The Road Less Travelled
Listen to locals.
That's my main piece of advice for anyone planning a road trip, or any holiday for that matter.
Locals really do know best.
So when the guy serving you at a petrol station tells you about a "secret" road that you just have to follow? You listen to him.
No matter how confusing the instructions!
We were told that a couple of miles on from the petrol station we would pass a Protestant church on our right, followed by a Catholic church on our left. Straight after there would be a Y junction and that we should take the Y (i.e head off the main road). We'd then pass some farm buildings and at the crossroads, we needed to turn left and then we'd be on the road.
Despite a wrong turn, dead end, and millionth U turn of the trip, we persevered.
Not least because we were told that if road wasn't the most beautiful one we'd driven in Ireland then we could come back and get a free tank of petrol.
Needless to say, we didn't go back.
Why would you when the road looks like this?
We followed the hedge lined lane as it wound its way up onto the top of the cliffs giving us the most amazing view back over the inlets and bays of the Inishowen Peninsula.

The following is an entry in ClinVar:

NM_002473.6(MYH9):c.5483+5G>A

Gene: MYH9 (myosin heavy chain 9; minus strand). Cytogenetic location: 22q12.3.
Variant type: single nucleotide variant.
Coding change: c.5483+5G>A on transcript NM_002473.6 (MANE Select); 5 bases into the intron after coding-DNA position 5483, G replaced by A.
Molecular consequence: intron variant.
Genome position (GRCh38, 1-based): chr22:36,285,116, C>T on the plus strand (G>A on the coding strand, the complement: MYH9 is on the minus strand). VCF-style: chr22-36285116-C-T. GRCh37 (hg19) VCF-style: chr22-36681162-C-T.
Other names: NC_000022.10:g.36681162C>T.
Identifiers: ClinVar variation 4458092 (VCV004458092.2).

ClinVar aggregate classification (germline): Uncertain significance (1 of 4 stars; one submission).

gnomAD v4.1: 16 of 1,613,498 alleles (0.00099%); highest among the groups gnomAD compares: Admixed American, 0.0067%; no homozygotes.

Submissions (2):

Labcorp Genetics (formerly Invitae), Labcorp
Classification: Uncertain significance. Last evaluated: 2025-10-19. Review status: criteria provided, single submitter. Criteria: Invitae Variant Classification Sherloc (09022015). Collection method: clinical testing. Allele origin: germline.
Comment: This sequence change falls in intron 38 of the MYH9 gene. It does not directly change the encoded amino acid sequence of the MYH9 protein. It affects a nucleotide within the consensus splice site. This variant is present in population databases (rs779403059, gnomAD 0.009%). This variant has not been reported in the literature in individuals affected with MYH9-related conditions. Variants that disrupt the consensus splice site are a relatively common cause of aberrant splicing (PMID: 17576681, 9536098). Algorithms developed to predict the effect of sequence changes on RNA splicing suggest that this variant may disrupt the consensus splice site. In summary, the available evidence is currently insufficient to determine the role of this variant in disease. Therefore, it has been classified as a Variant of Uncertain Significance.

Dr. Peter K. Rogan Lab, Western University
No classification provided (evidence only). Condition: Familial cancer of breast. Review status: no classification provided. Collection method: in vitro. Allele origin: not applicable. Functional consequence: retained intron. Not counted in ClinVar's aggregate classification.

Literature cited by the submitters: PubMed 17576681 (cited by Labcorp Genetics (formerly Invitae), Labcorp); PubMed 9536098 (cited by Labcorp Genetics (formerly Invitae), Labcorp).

And for 20 minutes we didn't see another car.
Must be why it's known as the "secret" road!
The lane meant we bypassed all the tourist traffic leading to Malin head the start/finish point of the Wild Atlantic Way.
It was a pretty spectacular place to end our Irish adventure.
Looking out over the Atlantic from Ireland's most northerly point having started at its most southerly one 12 days earlier.
Although we still had a long drive home ahead of us, there was a definite sense that the road trip had come to an end.
So it was with slight sadness that we got back into the Punto and looked out for signs to Belfast rather than the blue Wild Atlantic Way ones we had been following.
With Scotland and Ireland now conquered the only question is where the next Tennant twin road trip will take us!